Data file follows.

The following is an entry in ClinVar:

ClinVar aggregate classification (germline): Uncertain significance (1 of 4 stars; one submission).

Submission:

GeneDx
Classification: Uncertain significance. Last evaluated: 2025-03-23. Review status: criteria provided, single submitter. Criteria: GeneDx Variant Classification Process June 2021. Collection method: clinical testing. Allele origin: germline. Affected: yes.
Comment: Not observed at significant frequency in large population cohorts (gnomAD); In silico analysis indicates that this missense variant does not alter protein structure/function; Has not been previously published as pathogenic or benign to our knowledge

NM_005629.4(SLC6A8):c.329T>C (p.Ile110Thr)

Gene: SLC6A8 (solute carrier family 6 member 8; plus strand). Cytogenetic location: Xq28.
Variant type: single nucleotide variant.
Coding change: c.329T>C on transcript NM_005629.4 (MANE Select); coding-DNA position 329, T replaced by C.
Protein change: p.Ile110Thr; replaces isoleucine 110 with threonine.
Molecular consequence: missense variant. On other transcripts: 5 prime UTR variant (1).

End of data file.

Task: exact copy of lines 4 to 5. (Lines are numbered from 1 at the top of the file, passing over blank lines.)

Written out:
GeneDx
Classification: Uncertain significance. Last evaluated: 2025-03-23. Review status: criteria provided, single submitter. Criteria: GeneDx Variant Classification Process June 2021. Collection method: clinical testing. Allele origin: germline. Affected: yes.